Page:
The 288P6LJEB has a bezel wit brushed-finish black plastic and chrome assets, and the base and back are also pretty solid as well. The display itself is also quite slim at 50 mm (two inches).
As for the controls, there are five touch-sensitive buttons on the lower bezel used to turn the monitor on and off as well as navigate through the settings menus. They are also hot keys for a Picture-in-Picture mode, choosing and audio source, as well as toggling between the six SmartImage picture preset options of Office, Photo, Movie, Game, Economy, and Off.
As far as I can tell, it looks like Philips 288P6LJEB really has achieved 4K with its 3840 x 2160 resolution. With the 1 ms refresh on SmartResponse, 1.07 billion colors, 300 cd/m2 brightness, and 1,000:1 contrast, then you have a screen with some serious details going on.
You should be able to use Dual Link DVI, VGA, Display Port, Universal HDMI connector as well as USB 3.0 option. USB 3.0 deploys a 5.0 gbit/s transfer rate, 10 times faster than USB 2.0. I’m told that there are four USB ports total with two USB 3.0 and two USB 2.0. I am also told that it comes with DVI, VGA, HDMI, and DisplayPort cables, and also comes with a handy manual.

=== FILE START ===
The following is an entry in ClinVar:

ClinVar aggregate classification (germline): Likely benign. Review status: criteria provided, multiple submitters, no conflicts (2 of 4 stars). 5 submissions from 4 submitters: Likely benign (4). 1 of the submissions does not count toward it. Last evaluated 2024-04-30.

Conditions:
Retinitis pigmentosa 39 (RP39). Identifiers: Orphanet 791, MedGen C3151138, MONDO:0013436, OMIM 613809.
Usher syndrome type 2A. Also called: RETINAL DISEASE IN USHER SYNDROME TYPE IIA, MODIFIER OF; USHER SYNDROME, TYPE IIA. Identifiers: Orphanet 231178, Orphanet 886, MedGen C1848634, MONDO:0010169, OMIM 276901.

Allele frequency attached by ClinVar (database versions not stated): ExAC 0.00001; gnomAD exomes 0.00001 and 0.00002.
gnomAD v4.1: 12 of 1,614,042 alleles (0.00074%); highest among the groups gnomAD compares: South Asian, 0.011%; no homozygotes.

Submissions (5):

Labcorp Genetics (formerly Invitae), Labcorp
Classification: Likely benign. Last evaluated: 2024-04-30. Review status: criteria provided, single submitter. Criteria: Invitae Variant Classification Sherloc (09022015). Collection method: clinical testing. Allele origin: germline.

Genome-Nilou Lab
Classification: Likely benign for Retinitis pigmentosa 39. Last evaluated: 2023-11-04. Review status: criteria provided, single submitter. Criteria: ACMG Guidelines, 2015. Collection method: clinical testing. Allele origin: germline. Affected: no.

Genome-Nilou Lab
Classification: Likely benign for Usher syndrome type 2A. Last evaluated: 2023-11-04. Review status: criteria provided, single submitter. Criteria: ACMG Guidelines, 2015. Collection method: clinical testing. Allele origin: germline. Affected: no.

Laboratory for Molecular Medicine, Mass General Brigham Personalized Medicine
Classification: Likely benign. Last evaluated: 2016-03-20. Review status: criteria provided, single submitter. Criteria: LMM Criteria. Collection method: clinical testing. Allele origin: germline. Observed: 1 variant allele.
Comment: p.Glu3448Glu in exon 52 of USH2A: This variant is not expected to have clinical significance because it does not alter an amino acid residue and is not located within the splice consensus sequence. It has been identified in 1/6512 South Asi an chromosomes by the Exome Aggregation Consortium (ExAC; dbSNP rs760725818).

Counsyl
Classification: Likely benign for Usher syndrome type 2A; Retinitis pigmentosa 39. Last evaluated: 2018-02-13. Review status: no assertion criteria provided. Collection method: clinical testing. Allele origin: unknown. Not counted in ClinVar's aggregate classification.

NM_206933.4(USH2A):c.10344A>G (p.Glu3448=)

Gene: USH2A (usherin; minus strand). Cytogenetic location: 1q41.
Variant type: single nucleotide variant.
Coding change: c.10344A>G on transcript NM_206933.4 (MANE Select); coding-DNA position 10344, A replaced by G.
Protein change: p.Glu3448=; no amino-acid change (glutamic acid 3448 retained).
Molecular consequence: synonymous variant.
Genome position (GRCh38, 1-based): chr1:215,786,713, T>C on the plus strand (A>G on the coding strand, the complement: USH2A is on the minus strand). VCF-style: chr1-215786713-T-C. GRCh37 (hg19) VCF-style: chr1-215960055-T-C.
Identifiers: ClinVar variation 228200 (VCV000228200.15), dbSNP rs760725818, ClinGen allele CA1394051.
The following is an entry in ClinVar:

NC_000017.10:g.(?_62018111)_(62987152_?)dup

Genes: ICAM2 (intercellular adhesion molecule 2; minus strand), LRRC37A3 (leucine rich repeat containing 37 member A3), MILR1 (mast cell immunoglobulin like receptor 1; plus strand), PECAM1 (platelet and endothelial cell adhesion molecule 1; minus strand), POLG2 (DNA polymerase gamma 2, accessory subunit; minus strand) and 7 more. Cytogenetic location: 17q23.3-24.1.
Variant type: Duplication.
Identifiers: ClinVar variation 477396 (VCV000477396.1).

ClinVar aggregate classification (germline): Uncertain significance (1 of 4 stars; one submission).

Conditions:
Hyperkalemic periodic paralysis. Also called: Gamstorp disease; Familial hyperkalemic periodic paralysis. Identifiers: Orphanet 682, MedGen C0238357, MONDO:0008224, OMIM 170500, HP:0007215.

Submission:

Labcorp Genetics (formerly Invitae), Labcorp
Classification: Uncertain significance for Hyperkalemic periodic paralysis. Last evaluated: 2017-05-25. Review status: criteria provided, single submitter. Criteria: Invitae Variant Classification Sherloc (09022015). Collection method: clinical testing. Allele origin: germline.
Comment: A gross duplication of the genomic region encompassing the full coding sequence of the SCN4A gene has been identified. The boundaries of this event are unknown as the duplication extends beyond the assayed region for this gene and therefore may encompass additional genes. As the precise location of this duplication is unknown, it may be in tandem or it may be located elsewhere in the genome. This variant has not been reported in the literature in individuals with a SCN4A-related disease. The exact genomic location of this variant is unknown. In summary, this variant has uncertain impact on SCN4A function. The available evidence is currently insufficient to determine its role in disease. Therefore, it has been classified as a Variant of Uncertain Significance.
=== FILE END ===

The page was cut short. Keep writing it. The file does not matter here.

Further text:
You can also get a Mobile High Definition Link (MHL), which is a mobile audio/video interface for a direct connection with mobile phones and other portable devices, turning it into a high-definition display. So basically, if it is on your tablet, it can be on your 4k TV with a simple connection of cable.
The MSRP price on this is about $799.99, and yes, that might be more than you are willing to pay for a monitor such as this at 28 inches. However, it has been spotted on Amazon for as low as $449.99, and this would be the deal that you would want for something of this caliber.
I suppose that we are seeing a very low budget 4K display here, and we are going to see a lot more like them. There is a problem with the sound with the speakers and the sight of the viewing angle, which is probably the worst.
Actual 4K achieved with 3840 x 2160 resolution
Over one billions colors
1 ms response time, good for gaming
Multiview from different sources
Dual 3 Watt down-firing stereo speakers
Made of a lot of post consumer recycled goods
Low maximum brightness
Low viewing angles
Higher than average input lag
Problem with speakers